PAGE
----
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    Physician Assistant Student

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  1. But doesn't UCD also give you an NP degree after you finish? If it's a dual PA/NP degree, I would go there in a heartbeat since that may open up more opportunities down the road.
  2. Yes. Location, cost, rotation sites, electives (if that matters to you), etc. Most importantly go to a place where you know you’ll be happy. PA school is as much (if not more) of a mental challenge as academic obstacles. Gluck.
  3. To anyone who has taken the exam or preparing for the PANCE using PPP: did you have to use other material to cover all of the topics on the PANCE blueprint? I'm cross referencing and find that PPP is not at all inclusive. I understand that some/many have said PPP, Rosh, and UWorld were sufficient in their preparation, but I am wondering if those individuals also had to go through other study preps to make sure everything on the blueprint is covered. If it helps, I have the newest version of PPP (version 3, which includes Book A and B). Thank you.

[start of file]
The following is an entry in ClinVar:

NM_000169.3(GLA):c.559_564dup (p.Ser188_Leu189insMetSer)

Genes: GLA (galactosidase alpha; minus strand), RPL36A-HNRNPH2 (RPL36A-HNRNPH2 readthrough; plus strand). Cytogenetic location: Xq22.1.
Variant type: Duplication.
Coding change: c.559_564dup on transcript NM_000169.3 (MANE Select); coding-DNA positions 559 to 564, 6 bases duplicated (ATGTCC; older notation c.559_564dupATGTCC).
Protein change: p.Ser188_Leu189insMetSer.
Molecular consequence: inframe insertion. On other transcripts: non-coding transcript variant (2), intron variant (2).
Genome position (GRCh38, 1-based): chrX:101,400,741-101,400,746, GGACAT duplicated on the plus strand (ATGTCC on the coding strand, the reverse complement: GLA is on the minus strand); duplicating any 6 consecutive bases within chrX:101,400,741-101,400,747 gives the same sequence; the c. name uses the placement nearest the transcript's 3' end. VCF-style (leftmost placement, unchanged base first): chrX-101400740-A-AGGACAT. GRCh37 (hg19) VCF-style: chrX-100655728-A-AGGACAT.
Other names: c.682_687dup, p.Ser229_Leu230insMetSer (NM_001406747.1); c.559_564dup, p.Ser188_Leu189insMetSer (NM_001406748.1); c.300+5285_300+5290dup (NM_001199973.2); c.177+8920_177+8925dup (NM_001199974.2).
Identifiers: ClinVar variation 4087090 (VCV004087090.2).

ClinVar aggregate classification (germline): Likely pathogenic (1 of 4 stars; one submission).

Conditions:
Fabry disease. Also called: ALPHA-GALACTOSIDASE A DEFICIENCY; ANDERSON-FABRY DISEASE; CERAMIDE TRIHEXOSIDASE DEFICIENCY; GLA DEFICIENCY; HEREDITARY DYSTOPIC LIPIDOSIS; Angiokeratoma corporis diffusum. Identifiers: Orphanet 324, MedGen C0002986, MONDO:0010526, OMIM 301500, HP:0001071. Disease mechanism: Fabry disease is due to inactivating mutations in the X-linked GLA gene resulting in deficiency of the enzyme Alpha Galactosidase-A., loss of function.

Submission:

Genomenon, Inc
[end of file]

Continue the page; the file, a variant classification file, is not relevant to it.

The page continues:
4. I appreciate all of the answers. I have been applying for non-PA jobs, but I was just curious to see which loan programs anyone would recommend.
  5. Hello all, Just wondering which private loan programs you would recommend for post PA school spendings (ie. state licensing, DEA, etc.). Some/many would recommend to wait for the possibility of an employer to pay for the DEA license; but, I'm also considering fellowship programs that require me to have my own DEA license. So, I'm in a pickle and unfortunately need to borrow extra money. I appreciate the advice! Thank you.
  6. @dphy83 thank you so much for the detailed response. It is a phone screening interview, so fortunately I do not have to wear a suit. haha. I will definitely treat it as an actual job interview to make sure I don't completely ruin my chances. I appreciate your wonderful advice!
  7. I am currently in the process of applying to post grad fellowship programs. I was recently contacted to complete a short "screening interview" with what appears to be someone not on the actual admissions committee. I believe this person I am interviewing with is similar to someone from the "HR" who does the screening interview before actually interviewing with the employer. So, my question for anyone who has experienced a screening interview for a post-grad fellowship program is: what type of questions do these screening interviewers usually ask? what is the overall goal of this short interview? If I blow up this screening interview, do I pretty much ruin my chance of getting in? Any input is appreciated. Thank you!